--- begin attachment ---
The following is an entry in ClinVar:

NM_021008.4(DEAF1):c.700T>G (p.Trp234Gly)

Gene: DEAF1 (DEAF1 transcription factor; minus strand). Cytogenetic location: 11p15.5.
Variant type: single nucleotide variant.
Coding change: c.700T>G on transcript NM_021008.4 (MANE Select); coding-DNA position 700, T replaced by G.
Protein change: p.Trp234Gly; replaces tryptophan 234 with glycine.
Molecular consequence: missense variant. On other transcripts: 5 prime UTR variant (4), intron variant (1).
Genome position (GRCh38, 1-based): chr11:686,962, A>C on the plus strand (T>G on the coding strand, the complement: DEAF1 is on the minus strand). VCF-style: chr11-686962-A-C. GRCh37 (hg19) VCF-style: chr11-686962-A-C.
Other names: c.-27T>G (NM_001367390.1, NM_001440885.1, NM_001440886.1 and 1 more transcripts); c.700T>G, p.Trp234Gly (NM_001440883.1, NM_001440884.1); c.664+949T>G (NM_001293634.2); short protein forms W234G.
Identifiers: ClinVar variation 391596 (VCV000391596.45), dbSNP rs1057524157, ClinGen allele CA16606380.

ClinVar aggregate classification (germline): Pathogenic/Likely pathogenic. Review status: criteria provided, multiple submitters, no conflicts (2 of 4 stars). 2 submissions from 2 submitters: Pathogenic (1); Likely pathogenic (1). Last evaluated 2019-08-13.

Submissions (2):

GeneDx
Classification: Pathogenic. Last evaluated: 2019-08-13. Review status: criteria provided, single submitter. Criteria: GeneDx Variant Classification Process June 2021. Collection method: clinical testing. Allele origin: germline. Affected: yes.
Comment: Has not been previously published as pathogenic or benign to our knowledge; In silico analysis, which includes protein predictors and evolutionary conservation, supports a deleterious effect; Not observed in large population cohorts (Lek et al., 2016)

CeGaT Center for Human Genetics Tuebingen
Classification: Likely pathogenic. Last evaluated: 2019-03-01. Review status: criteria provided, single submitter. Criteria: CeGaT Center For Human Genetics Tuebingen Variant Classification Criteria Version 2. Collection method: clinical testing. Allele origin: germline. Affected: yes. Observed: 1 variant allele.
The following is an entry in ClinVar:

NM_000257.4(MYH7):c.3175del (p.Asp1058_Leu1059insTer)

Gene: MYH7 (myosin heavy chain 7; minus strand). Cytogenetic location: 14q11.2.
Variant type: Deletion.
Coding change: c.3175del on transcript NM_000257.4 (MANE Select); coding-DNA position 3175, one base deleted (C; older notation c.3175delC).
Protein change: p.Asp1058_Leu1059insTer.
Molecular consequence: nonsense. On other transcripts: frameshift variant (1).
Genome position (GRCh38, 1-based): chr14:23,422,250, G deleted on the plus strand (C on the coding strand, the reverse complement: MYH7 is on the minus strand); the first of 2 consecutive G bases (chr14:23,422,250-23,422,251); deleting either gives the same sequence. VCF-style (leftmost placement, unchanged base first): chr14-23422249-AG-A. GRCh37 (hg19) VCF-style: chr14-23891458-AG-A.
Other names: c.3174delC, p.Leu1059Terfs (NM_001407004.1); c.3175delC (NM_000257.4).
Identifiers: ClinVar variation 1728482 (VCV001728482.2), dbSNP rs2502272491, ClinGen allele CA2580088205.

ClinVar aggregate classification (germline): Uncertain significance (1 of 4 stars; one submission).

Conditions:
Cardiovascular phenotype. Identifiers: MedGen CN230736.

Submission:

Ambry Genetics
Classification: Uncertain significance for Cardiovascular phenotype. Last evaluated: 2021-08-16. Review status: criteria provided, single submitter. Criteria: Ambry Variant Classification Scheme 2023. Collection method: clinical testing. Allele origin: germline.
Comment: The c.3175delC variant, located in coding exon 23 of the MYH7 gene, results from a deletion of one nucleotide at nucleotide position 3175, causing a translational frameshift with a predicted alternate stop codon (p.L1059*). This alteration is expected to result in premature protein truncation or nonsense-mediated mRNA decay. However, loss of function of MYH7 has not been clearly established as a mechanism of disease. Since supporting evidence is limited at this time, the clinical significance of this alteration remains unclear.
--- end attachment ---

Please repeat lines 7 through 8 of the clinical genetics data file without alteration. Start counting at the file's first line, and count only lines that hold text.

Molecular consequence: missense variant. On other transcripts: 5 prime UTR variant (4), intron variant (1).
Genome position (GRCh38, 1-based): chr11:686,962, A>C on the plus strand (T>G on the coding strand, the complement: DEAF1 is on the minus strand). VCF-style: chr11-686962-A-C. GRCh37 (hg19) VCF-style: chr11-686962-A-C.